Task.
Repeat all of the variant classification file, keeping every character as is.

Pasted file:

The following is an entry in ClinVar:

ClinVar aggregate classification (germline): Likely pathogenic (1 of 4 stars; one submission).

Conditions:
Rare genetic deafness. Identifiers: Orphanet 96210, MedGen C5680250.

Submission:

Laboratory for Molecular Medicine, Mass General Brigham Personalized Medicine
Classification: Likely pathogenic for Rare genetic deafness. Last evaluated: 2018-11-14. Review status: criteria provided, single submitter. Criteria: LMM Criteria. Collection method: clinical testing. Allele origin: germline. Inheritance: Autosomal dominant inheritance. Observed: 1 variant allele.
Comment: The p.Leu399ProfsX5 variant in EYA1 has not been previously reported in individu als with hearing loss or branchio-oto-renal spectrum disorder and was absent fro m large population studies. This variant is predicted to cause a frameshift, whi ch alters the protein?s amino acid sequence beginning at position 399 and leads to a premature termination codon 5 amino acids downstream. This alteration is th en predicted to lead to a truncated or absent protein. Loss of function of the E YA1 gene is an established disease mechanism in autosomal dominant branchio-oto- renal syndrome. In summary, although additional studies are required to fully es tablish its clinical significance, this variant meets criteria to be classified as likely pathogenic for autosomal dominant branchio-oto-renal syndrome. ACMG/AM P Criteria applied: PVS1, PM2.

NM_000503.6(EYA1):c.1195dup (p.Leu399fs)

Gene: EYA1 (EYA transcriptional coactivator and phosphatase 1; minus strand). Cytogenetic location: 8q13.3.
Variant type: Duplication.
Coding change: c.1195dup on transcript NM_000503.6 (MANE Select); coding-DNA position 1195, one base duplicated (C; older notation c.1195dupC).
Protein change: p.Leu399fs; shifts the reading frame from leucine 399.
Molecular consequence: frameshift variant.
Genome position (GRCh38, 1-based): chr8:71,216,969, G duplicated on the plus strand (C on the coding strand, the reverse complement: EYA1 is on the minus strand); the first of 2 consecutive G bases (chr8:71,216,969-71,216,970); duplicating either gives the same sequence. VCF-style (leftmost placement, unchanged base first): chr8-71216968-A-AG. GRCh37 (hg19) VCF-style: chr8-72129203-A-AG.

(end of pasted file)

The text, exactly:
The following is an entry in ClinVar:

ClinVar aggregate classification (germline): Likely pathogenic (1 of 4 stars; one submission).

Conditions:
Rare genetic deafness. Identifiers: Orphanet 96210, MedGen C5680250.

Submission:

Laboratory for Molecular Medicine, Mass General Brigham Personalized Medicine
Classification: Likely pathogenic for Rare genetic deafness. Last evaluated: 2018-11-14. Review status: criteria provided, single submitter. Criteria: LMM Criteria. Collection method: clinical testing. Allele origin: germline. Inheritance: Autosomal dominant inheritance. Observed: 1 variant allele.
Comment: The p.Leu399ProfsX5 variant in EYA1 has not been previously reported in individu als with hearing loss or branchio-oto-renal spectrum disorder and was absent fro m large population studies. This variant is predicted to cause a frameshift, whi ch alters the protein?s amino acid sequence beginning at position 399 and leads to a premature termination codon 5 amino acids downstream. This alteration is th en predicted to lead to a truncated or absent protein. Loss of function of the E YA1 gene is an established disease mechanism in autosomal dominant branchio-oto- renal syndrome. In summary, although additional studies are required to fully es tablish its clinical significance, this variant meets criteria to be classified as likely pathogenic for autosomal dominant branchio-oto-renal syndrome. ACMG/AM P Criteria applied: PVS1, PM2.

NM_000503.6(EYA1):c.1195dup (p.Leu399fs)

Gene: EYA1 (EYA transcriptional coactivator and phosphatase 1; minus strand). Cytogenetic location: 8q13.3.
Variant type: Duplication.
Coding change: c.1195dup on transcript NM_000503.6 (MANE Select); coding-DNA position 1195, one base duplicated (C; older notation c.1195dupC).
Protein change: p.Leu399fs; shifts the reading frame from leucine 399.
Molecular consequence: frameshift variant.
Genome position (GRCh38, 1-based): chr8:71,216,969, G duplicated on the plus strand (C on the coding strand, the reverse complement: EYA1 is on the minus strand); the first of 2 consecutive G bases (chr8:71,216,969-71,216,970); duplicating either gives the same sequence. VCF-style (leftmost placement, unchanged base first): chr8-71216968-A-AG. GRCh37 (hg19) VCF-style: chr8-72129203-A-AG.